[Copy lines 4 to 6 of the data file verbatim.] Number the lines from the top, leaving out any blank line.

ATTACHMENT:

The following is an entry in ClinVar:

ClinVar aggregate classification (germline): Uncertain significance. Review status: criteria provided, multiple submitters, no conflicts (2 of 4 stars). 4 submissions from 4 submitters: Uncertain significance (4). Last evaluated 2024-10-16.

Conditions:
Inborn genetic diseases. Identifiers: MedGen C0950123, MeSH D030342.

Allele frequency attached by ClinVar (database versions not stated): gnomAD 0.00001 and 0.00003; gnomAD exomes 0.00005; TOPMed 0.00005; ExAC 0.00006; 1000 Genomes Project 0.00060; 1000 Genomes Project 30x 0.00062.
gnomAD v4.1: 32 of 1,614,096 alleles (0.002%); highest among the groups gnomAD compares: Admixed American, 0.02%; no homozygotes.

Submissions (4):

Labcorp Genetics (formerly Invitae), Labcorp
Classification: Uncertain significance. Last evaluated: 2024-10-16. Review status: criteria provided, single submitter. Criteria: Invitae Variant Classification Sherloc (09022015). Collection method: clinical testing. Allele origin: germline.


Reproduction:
Inborn genetic diseases. Identifiers: MedGen C0950123, MeSH D030342.

Allele frequency attached by ClinVar (database versions not stated): gnomAD 0.00001 and 0.00003; gnomAD exomes 0.00005; TOPMed 0.00005; ExAC 0.00006; 1000 Genomes Project 0.00060; 1000 Genomes Project 30x 0.00062.
gnomAD v4.1: 32 of 1,614,096 alleles (0.002%); highest among the groups gnomAD compares: Admixed American, 0.02%; no homozygotes.